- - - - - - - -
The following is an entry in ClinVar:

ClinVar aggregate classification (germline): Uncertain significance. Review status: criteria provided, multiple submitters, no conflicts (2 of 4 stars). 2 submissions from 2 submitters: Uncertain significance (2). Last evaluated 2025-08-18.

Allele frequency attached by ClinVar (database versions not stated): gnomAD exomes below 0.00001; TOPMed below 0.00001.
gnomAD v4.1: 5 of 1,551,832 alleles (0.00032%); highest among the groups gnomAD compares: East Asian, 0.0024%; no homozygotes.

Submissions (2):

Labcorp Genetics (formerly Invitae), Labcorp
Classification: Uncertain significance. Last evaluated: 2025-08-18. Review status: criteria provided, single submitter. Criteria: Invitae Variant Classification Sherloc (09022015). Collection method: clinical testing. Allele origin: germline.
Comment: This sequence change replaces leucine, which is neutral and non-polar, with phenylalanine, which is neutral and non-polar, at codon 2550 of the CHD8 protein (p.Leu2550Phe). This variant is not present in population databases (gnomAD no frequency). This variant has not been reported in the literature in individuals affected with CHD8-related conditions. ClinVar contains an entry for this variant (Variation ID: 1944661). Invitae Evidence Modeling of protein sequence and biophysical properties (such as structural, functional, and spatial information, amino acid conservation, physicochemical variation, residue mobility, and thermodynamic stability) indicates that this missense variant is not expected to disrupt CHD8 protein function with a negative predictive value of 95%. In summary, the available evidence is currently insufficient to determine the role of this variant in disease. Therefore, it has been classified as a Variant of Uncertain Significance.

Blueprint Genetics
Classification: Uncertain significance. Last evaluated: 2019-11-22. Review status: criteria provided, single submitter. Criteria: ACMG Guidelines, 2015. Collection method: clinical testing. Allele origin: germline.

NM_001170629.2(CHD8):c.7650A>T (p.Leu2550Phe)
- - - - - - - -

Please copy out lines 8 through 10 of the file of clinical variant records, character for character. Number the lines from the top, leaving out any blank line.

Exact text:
Comment: This sequence change replaces leucine, which is neutral and non-polar, with phenylalanine, which is neutral and non-polar, at codon 2550 of the CHD8 protein (p.Leu2550Phe). This variant is not present in population databases (gnomAD no frequency). This variant has not been reported in the literature in individuals affected with CHD8-related conditions. ClinVar contains an entry for this variant (Variation ID: 1944661). Invitae Evidence Modeling of protein sequence and biophysical properties (such as structural, functional, and spatial information, amino acid conservation, physicochemical variation, residue mobility, and thermodynamic stability) indicates that this missense variant is not expected to disrupt CHD8 protein function with a negative predictive value of 95%. In summary, the available evidence is currently insufficient to determine the role of this variant in disease. Therefore, it has been classified as a Variant of Uncertain Significance.

Blueprint Genetics
Classification: Uncertain significance. Last evaluated: 2019-11-22. Review status: criteria provided, single submitter. Criteria: ACMG Guidelines, 2015. Collection method: clinical testing. Allele origin: germline.